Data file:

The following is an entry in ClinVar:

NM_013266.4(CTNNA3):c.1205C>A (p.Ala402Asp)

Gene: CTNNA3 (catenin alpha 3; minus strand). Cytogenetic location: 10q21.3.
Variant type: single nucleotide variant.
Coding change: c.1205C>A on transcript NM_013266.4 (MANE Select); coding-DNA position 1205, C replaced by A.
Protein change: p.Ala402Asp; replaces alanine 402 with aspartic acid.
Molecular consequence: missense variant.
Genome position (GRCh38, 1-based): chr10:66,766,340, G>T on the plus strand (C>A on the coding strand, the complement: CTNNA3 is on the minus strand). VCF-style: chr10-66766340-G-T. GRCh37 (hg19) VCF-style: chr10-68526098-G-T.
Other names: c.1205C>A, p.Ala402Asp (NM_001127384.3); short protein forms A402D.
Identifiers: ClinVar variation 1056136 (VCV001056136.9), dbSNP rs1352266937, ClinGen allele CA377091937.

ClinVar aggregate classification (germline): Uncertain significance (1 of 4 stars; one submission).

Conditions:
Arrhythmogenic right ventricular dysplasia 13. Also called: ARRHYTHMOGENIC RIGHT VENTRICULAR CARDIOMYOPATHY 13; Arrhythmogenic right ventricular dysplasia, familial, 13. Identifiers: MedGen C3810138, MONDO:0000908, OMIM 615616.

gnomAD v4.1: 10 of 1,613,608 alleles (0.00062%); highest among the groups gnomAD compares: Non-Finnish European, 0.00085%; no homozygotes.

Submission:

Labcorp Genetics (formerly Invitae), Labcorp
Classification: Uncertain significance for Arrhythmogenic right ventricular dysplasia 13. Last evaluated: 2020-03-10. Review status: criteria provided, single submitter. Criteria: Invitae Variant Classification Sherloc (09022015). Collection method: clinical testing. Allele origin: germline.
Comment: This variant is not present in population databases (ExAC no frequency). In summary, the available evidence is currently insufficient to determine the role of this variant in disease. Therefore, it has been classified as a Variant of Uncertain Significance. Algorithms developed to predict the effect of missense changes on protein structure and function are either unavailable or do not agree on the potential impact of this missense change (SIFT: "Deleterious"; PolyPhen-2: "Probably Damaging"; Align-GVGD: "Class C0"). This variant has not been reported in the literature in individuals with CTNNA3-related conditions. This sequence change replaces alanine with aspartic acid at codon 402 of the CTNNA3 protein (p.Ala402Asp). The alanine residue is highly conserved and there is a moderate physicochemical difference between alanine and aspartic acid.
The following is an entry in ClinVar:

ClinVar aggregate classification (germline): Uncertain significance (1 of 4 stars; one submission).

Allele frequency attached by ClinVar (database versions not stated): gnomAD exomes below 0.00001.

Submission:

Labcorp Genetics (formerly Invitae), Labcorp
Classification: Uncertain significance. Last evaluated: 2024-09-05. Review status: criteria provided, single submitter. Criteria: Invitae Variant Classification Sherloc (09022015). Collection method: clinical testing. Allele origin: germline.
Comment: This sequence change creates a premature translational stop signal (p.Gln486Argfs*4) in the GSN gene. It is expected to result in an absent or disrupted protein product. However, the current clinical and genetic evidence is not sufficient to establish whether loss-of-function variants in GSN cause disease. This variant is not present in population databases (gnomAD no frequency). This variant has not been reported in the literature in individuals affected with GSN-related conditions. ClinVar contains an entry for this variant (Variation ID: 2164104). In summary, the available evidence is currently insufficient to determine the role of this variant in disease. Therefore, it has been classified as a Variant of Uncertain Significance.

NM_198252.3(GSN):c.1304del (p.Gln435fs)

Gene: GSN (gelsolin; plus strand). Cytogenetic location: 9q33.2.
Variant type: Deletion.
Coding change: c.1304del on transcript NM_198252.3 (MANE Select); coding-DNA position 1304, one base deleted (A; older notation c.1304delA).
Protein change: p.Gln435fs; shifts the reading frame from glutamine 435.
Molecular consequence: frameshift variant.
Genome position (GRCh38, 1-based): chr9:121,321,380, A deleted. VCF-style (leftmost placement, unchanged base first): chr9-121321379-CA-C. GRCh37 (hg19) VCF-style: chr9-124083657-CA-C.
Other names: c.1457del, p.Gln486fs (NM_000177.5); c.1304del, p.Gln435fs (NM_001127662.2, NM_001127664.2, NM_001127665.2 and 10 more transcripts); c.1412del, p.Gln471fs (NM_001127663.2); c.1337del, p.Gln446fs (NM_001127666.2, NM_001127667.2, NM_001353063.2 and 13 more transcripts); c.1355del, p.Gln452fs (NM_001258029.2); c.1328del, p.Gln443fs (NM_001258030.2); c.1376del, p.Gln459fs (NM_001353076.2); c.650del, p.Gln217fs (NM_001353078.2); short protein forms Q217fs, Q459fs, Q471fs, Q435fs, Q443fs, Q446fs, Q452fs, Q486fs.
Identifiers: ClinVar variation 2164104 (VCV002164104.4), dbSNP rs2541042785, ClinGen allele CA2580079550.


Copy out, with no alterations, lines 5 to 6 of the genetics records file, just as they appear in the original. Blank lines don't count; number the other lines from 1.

Coding change: c.1205C>A on transcript NM_013266.4 (MANE Select); coding-DNA position 1205, C replaced by A.
Protein change: p.Ala402Asp; replaces alanine 402 with aspartic acid.